Luckily, Autodesk offers another software which does exactly this. Navisworks allows to import various different CAD file formats and then freely navigate around like in a computer game. As far as I know, Navisworks ships with the Revit suite. So there is normally no additional cost involved.
One could think apart from the requirement to have a solution for my Mac all is fine now.
Yet, visiting my virtual apartment in Navisworks does somehow not look as good as it does in Revit itself. Navisworks seems to ignore the texture settings of the Revit model. Or maybe I am just not clever enough to find the right settings.

View in the opposite direction from the kitchen towards our future roof garden. Revit 2013.

View in the opposite direction from the kitchen towards our future roof garden. Revit 2013.

Sumary:
I have not yet found the perfect tool for me.
The combination of Revit 2013 + Navisworks 2013 seems to form a usable tool. But somehow I am not fully satisfied. I would love to have the navigation capabilities of Navisworks directly built into Revit. Or, in case that would be too much of a demand, I would at least want to see my models in Navisworks at least as nicely rendered as in Revit.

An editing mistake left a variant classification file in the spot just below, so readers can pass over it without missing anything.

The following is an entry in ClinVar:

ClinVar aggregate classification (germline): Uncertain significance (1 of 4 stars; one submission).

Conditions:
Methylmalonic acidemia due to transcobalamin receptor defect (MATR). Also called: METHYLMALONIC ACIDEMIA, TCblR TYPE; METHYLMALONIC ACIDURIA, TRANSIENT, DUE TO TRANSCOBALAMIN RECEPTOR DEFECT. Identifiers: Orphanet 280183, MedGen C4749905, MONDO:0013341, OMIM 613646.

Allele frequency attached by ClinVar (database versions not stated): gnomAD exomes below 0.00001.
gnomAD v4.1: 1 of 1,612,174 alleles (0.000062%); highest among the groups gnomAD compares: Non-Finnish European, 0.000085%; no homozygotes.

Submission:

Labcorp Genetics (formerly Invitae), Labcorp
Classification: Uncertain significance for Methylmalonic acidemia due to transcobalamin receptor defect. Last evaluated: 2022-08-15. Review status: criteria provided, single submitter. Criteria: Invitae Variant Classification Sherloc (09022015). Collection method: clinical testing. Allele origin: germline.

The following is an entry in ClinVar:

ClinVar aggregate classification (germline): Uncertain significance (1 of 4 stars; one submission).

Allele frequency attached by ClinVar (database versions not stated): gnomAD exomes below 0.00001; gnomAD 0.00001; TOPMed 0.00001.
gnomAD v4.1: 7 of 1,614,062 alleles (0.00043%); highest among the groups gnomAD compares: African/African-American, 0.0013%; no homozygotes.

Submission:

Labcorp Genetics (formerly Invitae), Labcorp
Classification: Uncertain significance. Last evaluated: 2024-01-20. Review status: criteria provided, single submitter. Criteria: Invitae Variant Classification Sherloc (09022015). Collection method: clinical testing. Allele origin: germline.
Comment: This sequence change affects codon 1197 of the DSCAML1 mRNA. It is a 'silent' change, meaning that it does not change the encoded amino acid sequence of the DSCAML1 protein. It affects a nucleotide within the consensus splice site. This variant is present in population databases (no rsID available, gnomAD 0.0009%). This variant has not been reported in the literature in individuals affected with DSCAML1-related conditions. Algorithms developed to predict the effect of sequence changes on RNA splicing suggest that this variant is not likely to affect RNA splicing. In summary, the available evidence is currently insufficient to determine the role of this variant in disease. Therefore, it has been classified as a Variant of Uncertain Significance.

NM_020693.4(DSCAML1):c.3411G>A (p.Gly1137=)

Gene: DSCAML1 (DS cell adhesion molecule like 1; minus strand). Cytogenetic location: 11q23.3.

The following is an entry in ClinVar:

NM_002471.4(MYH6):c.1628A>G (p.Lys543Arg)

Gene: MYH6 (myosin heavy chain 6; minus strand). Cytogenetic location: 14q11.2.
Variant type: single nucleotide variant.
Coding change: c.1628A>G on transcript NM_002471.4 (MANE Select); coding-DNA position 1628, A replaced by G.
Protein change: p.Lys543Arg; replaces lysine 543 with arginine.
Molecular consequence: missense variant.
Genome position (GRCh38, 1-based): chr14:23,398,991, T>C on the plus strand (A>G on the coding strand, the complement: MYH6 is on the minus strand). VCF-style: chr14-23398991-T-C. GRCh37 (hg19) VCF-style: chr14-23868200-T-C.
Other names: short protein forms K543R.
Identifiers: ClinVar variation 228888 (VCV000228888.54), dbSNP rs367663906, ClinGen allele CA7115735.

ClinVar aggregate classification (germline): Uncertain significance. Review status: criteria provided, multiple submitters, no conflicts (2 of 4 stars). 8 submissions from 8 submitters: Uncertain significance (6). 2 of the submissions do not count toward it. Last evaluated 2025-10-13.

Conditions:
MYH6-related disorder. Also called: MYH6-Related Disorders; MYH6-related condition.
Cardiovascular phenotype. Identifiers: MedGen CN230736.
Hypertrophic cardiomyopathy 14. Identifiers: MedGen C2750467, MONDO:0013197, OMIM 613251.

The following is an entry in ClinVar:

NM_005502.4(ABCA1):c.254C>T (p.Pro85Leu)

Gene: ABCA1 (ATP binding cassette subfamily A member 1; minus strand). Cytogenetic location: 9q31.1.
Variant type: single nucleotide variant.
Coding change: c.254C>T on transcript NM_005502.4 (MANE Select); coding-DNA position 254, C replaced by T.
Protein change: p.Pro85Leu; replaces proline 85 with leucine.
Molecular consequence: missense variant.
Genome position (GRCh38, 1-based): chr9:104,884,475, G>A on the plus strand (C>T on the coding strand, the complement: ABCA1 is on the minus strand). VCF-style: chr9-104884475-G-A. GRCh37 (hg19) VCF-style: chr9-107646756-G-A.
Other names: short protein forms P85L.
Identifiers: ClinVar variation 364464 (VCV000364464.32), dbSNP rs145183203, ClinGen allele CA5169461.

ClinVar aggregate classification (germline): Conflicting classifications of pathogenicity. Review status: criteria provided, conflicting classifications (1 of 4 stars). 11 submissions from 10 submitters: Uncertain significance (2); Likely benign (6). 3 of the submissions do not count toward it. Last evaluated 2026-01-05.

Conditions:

Almost forgot one point: for private applications like mine, I would love to see this as a free of cost software (or at least low-cost) similar to the Homestyler idea of Autodesk which would be independent from my computer hardware.
Let´s see what the future of 3D design software will bring to us…

About oliverbuerkler

I am an engineering professional from Germany. Currently working as Product Manager for 3D Laser Scanner and the related software products at FARO. Apart from culture, nature and delicious food, I am interested in modern technologies. Focussing on topics which are related to the keywords "3D", "Imaging", "Modern Technologies" and "Computers" I try to figure out what is making technology a success. What is needed to make things accepted by people? Why are many fascinating products failing while similar gadgets are achieving record sales.
This entry was posted in Architecture, Building our new apartment, CAD, Technology. Bookmark the permalink.